Just a couple of weeks after we looked at atheism in the Muslim world, there’s widespread media interest in the state of religion in the United States, prompted by a new report from the Pew Research Centre on “America’s Changing Religious Landscape”.
The headline numbers are striking: the proportion of self-identified Christians in the US has fallen by almost eight percentage points in just seven years (from 78.4% to 70.6%), while the proportion with no religious affiliation has risen by almost as much, from 16.1% to 22.8%. The decline is much the same for Protestants as for Catholics, although among Protestants it is much less noticeable among evangelicals and those belonging to the “historically black Protestant tradition”.
But if you want to form a view about how significant this shift is, there’s really no substitute for reading the whole report. Then you can join the debate about whether it marks a sea change in American belief or a storm in a teacup.
I set out some thoughts about this last year, partly based on an earlier Pew survey that found a growing number of religiously unaffiliated. As I explained at the time, the “steady fall in religious affiliation … was only partly explained by generational replacement; there was also a strong trend of those with little obvious attachment to religion (for example, rarely or never attending church) to start describing themselves as having no affiliation.”
And I think that’s what’s happening in the latest study as well. As being non-religious becomes more socially acceptable – helped of course by reports like this and the publicity that they get – people feel less need to profess an affiliation that doesn’t accord with their actual beliefs. It’s not a collapse in religious belief, but a collapse in the status of religion as a social norm, for which loss of belief is perhaps a necessary but certainly not a sufficient condition.
The most important thing to understand about the report is that it deals with religious identity, not religious belief. As Pew points out on page ten, “Catholics, for instance, are defined as all respondents who say they are Catholic, regardless of their specific beliefs and whether or not they attend Mass regularly.”
In other words, although Pew chooses not to be quite this explicit, the figures for “Catholic” and (perhaps to a lesser degree) other denominations include an indeterminate number of people who are in fact atheists, but simply choose not to describe themselves that way. Some idea of the size of this group can be gleaned from the comment on page 24 of the report that 38% of those categorised as Protestants “offered a vague denominational identity” – that is, were unable to name the church that they claimed to belong to.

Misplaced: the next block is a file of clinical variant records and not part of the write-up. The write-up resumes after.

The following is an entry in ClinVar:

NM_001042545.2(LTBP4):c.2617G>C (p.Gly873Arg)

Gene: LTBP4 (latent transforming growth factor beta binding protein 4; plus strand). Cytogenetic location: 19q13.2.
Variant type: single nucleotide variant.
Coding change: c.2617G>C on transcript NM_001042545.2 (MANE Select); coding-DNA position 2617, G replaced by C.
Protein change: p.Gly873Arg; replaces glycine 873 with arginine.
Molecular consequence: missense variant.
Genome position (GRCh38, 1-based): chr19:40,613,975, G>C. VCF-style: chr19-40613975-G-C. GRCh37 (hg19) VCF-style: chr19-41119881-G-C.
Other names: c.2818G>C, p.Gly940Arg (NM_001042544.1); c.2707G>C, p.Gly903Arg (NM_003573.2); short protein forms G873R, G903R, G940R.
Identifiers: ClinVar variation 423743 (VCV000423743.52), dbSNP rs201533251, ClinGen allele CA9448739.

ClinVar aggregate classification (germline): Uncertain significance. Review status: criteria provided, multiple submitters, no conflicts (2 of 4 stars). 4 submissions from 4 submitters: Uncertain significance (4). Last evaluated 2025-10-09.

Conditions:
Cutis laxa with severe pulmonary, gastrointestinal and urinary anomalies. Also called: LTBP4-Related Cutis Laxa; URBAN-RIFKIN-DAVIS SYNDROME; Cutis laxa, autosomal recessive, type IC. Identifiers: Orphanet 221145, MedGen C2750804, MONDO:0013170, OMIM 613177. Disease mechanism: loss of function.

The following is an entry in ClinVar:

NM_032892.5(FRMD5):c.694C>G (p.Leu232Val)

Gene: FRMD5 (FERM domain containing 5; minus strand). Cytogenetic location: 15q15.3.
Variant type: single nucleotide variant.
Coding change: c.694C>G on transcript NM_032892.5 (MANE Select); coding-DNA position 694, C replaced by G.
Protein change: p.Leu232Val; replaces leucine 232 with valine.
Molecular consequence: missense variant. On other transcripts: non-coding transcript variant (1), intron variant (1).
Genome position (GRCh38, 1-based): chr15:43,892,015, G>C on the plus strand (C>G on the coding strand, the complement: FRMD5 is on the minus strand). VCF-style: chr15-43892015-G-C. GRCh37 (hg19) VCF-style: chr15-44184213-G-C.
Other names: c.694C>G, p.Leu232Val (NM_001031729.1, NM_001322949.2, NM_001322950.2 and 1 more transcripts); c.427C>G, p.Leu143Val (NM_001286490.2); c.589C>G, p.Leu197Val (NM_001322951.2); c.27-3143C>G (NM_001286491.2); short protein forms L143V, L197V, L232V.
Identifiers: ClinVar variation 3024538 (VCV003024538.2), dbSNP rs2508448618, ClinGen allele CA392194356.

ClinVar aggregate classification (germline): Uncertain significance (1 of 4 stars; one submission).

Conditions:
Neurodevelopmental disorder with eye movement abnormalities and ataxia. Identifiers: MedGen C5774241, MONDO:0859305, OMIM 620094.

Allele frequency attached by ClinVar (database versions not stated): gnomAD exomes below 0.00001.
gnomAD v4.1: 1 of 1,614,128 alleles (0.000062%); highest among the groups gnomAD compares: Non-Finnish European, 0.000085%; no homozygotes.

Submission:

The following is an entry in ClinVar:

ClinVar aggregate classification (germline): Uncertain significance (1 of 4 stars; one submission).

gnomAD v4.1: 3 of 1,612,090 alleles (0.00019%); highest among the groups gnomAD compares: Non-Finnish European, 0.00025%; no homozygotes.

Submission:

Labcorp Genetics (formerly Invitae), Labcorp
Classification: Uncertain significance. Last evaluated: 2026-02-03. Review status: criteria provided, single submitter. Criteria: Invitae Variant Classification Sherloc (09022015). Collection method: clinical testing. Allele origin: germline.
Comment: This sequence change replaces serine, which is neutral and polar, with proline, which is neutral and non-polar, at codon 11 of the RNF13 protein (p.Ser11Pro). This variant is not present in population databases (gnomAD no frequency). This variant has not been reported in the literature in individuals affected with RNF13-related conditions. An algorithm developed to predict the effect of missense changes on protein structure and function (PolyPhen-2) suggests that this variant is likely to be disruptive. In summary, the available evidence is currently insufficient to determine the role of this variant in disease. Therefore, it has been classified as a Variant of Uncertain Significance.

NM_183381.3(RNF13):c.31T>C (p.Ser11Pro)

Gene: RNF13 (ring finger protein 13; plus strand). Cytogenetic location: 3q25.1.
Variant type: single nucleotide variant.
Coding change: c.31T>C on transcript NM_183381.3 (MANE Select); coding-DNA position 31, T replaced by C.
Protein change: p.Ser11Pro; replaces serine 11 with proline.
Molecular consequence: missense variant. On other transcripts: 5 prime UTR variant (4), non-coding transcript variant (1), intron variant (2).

Pew is only incidentally telling us anything about the number of nonbelievers; what it’s really telling us is about how much nonbelief people will explicitly admit to. Which makes most of the commentary on the loss of belief (whether the commentators admit it’s happening or not, or think it’s a good thing or not) seem somewhat beside the point.
To pick just one example, Kevin Vallier at Bleeding Heart Libertarians worries about the decline of “mainstream” religion, which he links – perhaps a bit simplistically, but not unreasonably – with moderation in politics:
The great good mainline Protestantism provided this country for centuries was the good of having political and social “moderates” in general. … The more moderates we lose, the harder it is for those of us at different ends of the political and religious spectra to understand and respect one another.
There’s a legitimate worry there. The US has become politically more polarised in the last couple of decades, and it’s quite plausible that the rising share of fundamentalist Protestantism among the religious is part of that story (although beware of confusing cause with effect). But it’s an uneasy sort of moderation that depends on people professing beliefs that they don’t actually hold.
And the evidence for evangelicals enjoying any growth is pretty thin; at best they’re simply holding their own. Of course it’s in the interest of fundamentalist leaders to argue that the decline in religious affiliation comes exclusively out of the mainstream churches, which from their point of view were never really “religious” in the first place. Other experts have reached the opposite conclusion, that trends in secularisation among evangelicals and among mainstreamers are converging.
The truth could well be somewhere in between. Perhaps the next Pew study will give us enough data to decide.
2 thoughts on “American unbelief comes out of the closet”
I think the 2007 survey probably skewed older, being landline only so probably over-estimated the level of people of religion. 2014 was landline and mobile phone, so more accurate in obtaining a representative sample, but a big change.
The 2014 survey is more accurate as a snap shot, but I don’t believe you can put too much emphasis on the trend due to the difference in methodology between the two surveys. The researchers gloss over it, but such a change in methodology will impact the results quite dramatically.